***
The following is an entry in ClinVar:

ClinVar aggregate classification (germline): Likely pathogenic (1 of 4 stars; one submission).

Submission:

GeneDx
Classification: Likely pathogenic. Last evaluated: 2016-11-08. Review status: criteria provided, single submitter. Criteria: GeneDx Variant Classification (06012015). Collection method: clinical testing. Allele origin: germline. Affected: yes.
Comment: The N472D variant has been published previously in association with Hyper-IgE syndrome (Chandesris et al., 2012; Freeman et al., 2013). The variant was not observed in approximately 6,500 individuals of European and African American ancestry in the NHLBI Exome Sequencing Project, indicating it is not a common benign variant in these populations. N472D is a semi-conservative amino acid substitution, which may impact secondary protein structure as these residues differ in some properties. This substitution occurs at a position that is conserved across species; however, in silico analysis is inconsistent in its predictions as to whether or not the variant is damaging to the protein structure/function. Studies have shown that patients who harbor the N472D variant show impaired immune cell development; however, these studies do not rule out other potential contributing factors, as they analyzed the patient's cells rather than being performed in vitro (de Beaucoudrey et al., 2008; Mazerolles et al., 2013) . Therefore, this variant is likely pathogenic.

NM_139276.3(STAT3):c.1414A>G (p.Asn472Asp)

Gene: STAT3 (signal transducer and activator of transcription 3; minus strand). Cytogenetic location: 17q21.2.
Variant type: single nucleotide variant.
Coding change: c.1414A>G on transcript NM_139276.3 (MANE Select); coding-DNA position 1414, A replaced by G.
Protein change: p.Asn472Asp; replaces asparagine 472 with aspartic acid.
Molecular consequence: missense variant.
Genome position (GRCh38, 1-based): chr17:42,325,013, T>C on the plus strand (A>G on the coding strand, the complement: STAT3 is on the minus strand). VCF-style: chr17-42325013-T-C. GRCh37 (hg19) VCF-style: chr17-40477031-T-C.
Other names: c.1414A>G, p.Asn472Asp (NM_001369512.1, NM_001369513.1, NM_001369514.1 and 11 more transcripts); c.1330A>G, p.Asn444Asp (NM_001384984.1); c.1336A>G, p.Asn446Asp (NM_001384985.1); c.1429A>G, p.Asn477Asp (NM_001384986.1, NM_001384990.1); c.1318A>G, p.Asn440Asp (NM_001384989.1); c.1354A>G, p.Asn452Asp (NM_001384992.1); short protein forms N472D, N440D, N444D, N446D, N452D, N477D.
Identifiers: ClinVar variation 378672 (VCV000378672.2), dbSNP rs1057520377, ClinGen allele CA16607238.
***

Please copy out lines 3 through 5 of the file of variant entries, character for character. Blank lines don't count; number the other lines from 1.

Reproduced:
Submission:

GeneDx
Classification: Likely pathogenic. Last evaluated: 2016-11-08. Review status: criteria provided, single submitter. Criteria: GeneDx Variant Classification (06012015). Collection method: clinical testing. Allele origin: germline. Affected: yes.